Feroz Shah Kotla Fort, built by Sultan Feroz Shah Tughlaq in the 14th century, is an architectural remnant steeped in history amid whispers about the supernatural. It offers a captivating journey into the heart of Delhi’s cultural heritage.
From the revered Jami Masjid to the enigmatic Ashokan Pillar, each nook and cranny of the remains resonates with the fervent prayers of devotees, seeking solace, blessings and miracles.
On Thursday afternoon, a woman in her 30s, accompanied by a man and a woman, arrived at the Feroz Shah Kotla Fort to connect with the spiritual realm. Carrying a letter and candles, she sought solace from the djinns believed to be residing within the fort. Reverently, she affixed photocopies of her letter at different locations while fervently praying to the djinns.
Overwhelmed by emotions, the woman eventually lied down, weeping. She then prostrated herself on the ground.
After an hour, she lost consciousness, causing her worried family members to gather around her and offer prayers for her well-being. Such scenes are a regular occurrence at Feroz Shah Kotla Fort on Thursdays, when numerous devotees gather at the ruins to pay homage to the djinns.
They engage in prayers, light candles and diyas, and express their heartfelt desires through written letters.
It is important to clarify that although these visits bear some resemblance to those made to dargahs, the venerated beings at Feroz Shah Kotla Fort are the djinns, not sufi saints or dervishes.
The architecture of Feroz Shah Kotla Fort is awe-inspiring, and reflect the diverse cultural influences of the time. Every corner of the fort, from intricate carvings to majestic pillars and imposing gateways, provides a glimpse into the architecture of that era.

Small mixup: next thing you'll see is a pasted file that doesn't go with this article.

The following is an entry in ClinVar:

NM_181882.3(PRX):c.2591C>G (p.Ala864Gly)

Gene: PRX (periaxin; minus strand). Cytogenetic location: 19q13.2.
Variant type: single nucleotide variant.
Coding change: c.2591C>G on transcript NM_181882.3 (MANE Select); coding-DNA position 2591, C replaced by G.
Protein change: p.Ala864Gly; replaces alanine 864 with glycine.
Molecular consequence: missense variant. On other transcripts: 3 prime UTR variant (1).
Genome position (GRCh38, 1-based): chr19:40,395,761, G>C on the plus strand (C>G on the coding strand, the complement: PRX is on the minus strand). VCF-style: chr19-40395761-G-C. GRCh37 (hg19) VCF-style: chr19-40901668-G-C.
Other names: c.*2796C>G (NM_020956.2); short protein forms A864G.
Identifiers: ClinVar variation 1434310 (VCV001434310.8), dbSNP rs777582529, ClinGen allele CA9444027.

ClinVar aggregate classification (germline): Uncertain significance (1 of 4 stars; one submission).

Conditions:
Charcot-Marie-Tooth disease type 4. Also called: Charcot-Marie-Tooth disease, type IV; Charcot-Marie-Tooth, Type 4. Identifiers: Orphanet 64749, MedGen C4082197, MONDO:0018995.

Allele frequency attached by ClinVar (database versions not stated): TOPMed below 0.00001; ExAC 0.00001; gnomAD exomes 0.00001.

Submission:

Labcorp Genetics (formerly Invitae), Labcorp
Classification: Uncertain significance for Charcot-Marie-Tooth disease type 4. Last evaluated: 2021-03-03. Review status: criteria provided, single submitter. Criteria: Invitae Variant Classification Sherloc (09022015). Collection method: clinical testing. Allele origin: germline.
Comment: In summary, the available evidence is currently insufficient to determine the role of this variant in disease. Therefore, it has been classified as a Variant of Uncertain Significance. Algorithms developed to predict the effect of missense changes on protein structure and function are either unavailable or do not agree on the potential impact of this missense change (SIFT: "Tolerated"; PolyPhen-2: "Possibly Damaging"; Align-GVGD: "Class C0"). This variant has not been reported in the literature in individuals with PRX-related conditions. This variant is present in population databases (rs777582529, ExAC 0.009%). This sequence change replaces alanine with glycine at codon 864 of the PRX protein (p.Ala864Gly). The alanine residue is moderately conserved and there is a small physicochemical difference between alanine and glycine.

Within the fort, the Jami Masjid stands as a symbol of religious harmony, with its elegant minarets and ornate domes attracting worshippers from various faiths.
Adjacent to the Jami Masjid, a mosque located within the fort, there is a pyramid-like structure known as Ashokan Pillar or Minar-e-Zareen. This 13.1-metre polished sandstone pillar, believed to be from Topra, Haryana, bears inscriptions dating back to the 4th century BC.
According to reports, the Minar-e-Zareen is the dwelling place of Laat (pillar) Waale Baba, the chief of the Kotla djinns. Devotees tie letters addressed to him on the railings guarding the pillar, and extend their hands through the railings, firmly believing that their wishes, made while touching the pillar, will be granted.
Another notable feature of the fort is the Baoli, a step-well that served as a water reservoir during the Tughlaq dynasty.
Adorned with intricate carvings and filled with the gentle echoes of water, this Baoli creates a serene ambiance, offering a glimpse into the daily life of the fort’s former inhabitants.
Beyond its architectural and historical significance, Feroz Shah Kotla Fort is a melting pot of diverse religious beliefs. Through the centuries, it has served as a sanctuary for people from different faiths, seeking solace, blessings, and divine intervention.
With more than 7 years of experience in Journalism, Tahir Bhat is Chief Sub-Editor at Patriot. Tahir has reported on Human Rights, Economy, Polity, Society, Culture.